31. Strategic Directions • Enterprise Information Interoperability Workshop, June 28-29, 2004 (by invitation): • After a rousing keynote speaker (Jeffrey Pollack, co-author of Semantic Interoperability - available Fall 2004 from John Wiley & Sons) and plenary session that is designed to stir your thinking, we will divide participants into three teams of approximately 20 each. The groups will select their own leadership and will be given a case study. Each group will have a facilitator and scribe. The teams will produce solutions to a case study that will be briefed the morning of the second day. • We anticipate a productive exchange of ideas that will stimulate new thinking with consideration for emerging technologies. We will publish the consolidated findings for presentation on Executive Day at the Association for Enterprise Integration (AFEI) Enterprise Integration Expo in September 2004.

  32. Strategic Directions • Adaptive Information: Improving Business Through Semantic Interoperability, Grid Computing & Enterprise Integration, Jeffrey Pollack and Ralph Hodgson, John Wiley & Sons, Fall 2004: • Semantic Interoperability Framework: • A highly dynamic, adaptable, loosely-coupled, flexible, real-time, secure, and open infrastructure service to facilitate a more automated information sharing framework among diverse organization environments. • Model-Driven Architecture: • An approach to system development that emphasizes the use of models to separate specification of software application independent from the platform that supports it. The three primary goals of the MDA are portability, interoperability, and reusability.

  33. Strategic Directions • Adaptive Information: Improving Business Through Semantic Interoperability, Grid Computing & Enterprise Integration, Jeffrey Pollack and Ralph Hodgson, John Wiley & Sons, Fall 2004 (continued): • Service Grid: • A distributed system framework base around one or more Grid services instances. Grid services instances are (potentially transient) services that conform to a set of conventions (expressed as WSDL interfaces) for such purposes as lifetime management, discovery of characteristics, notification and so forth. They provide for the controlled management of the distributed and often long-lived state that is commonly required in sophisticated distributed applications.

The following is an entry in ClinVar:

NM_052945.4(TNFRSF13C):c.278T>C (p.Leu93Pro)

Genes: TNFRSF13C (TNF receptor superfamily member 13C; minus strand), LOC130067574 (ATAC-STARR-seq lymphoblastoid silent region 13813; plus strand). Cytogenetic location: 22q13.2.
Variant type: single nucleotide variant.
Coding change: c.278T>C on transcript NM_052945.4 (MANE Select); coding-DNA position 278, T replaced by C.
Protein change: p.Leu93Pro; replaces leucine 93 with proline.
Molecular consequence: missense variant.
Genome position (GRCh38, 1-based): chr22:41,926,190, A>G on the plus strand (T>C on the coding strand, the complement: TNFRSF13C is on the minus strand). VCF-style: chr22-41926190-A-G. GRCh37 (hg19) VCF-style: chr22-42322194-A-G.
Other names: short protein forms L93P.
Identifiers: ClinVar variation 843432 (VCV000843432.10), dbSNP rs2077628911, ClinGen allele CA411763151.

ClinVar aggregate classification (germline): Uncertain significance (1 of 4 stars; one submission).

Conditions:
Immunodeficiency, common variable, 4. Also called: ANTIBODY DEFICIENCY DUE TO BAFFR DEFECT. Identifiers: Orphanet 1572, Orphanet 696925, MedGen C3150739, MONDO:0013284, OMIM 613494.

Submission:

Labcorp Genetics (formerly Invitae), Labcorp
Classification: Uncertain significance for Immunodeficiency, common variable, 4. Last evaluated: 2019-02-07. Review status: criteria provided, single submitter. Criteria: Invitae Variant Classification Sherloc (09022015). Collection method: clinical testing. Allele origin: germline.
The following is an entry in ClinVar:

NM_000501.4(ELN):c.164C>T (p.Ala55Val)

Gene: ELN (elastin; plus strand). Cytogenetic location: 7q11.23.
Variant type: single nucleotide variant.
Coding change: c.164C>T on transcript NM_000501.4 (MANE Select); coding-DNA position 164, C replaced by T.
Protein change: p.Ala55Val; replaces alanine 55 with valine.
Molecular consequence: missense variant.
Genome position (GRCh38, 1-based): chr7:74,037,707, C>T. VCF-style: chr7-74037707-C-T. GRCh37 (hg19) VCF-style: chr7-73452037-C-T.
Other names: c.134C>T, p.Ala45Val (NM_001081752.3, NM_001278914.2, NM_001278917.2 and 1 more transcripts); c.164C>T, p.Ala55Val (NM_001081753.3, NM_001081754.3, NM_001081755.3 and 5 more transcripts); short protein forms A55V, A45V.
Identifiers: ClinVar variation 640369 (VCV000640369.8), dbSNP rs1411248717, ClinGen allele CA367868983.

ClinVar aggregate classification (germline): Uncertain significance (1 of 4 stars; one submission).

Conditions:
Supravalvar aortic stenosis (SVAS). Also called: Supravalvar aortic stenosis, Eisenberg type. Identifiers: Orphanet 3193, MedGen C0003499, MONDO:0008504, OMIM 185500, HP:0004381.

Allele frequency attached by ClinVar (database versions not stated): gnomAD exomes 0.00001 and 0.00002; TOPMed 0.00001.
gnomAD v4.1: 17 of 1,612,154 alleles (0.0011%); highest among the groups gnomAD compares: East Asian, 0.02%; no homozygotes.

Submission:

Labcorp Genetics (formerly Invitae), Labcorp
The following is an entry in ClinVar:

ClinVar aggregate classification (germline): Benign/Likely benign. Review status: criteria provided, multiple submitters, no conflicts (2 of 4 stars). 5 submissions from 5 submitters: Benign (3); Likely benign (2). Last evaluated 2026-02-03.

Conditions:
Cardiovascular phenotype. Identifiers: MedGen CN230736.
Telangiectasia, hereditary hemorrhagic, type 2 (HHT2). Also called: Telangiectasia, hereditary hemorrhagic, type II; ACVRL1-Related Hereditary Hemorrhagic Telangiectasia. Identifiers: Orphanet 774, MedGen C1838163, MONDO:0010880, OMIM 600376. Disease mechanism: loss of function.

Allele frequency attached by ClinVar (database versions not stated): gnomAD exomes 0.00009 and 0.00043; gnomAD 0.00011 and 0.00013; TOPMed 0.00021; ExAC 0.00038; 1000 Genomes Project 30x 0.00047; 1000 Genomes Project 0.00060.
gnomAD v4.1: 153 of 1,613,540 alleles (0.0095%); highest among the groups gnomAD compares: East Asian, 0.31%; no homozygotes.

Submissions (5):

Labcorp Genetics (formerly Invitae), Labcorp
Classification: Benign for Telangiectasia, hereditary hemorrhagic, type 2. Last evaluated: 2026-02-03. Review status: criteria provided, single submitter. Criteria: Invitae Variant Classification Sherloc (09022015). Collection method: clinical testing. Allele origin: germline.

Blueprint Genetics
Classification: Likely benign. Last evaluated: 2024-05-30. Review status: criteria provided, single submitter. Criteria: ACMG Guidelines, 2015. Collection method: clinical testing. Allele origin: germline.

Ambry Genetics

34. Strategic Directions • Adaptive Information: Improving Business Through Semantic Interoperability, Grid Computing & Enterprise Integration, Jeffrey Pollack and Ralph Hodgson, John Wiley & Sons, Fall 2004 (continued): • Frictionless information flows are the inevitable future of information technology. • Models, independent of platform and data, will drive semantic interoperability. • Component-driven service-oriented architectures (SOA) will provide flexible and dynamic connectivity-once they are fully enabled by semantic interoperability. • Autonomic computing concepts will drive strategic technology development in a number of industries and software solution spaces. • Intelligence information sharing problems are a useful context to examine the strengths of flexible, dynamic and loosely-coupled adaptive architectures.

  35. Strategic Directions • Semantics and Alignment on the EA Summit Agenda, Rancho Mirage, CA, June 6-8, 2004: • "The biggest issue facing enterprise architects today is aligning the direction of information technology with business strategy," observes Richard Murphy, chief architect of Blueprint Technologies. • “Semantic technology is social networking for applications," explains Ralph Hodgson, executive partner with the TopQuadrant consulting firm. "It can allow the system to connect one activity to another automatically."

  36. Strategic Directions • Some recommendations: • Involve taxonomy (ontology) expertise in improving the FEA classification scheme (taxonomy) and its extension into the agencies. (This should also help the Line of Business Task Forces work.) • Involve knowledge management expertise in building a comprehensive knowledge-base (repository) of enterprise architecture (OMB budget, solutions like Service-Oriented, Web Services, etc.) See: GCN, May 20, 2004, Forman calls for new approach to the Federal Enterprise Architecture.